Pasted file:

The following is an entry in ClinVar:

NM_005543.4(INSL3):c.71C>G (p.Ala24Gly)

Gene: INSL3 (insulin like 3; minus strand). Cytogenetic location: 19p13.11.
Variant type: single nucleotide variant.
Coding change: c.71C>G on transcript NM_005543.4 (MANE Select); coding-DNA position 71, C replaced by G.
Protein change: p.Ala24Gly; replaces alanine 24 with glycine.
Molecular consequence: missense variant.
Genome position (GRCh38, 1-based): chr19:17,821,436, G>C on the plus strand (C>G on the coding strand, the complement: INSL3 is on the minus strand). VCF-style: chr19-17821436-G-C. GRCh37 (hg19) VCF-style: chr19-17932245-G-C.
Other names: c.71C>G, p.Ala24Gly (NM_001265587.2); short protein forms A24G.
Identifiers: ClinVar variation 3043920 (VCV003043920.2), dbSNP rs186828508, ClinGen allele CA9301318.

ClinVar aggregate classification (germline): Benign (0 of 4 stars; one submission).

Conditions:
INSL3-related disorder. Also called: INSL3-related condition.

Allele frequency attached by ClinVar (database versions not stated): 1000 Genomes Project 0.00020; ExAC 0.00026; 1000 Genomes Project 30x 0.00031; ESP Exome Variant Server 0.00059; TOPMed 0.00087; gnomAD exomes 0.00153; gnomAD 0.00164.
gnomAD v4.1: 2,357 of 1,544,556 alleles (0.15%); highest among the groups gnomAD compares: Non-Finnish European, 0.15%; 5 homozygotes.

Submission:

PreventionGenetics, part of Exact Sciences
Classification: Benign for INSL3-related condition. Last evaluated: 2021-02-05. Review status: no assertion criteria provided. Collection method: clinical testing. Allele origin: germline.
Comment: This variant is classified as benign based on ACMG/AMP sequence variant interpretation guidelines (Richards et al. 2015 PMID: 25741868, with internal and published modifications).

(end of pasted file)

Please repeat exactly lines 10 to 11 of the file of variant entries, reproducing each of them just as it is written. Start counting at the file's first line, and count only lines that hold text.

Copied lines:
Identifiers: ClinVar variation 3043920 (VCV003043920.2), dbSNP rs186828508, ClinGen allele CA9301318.

ClinVar aggregate classification (germline): Benign (0 of 4 stars; one submission).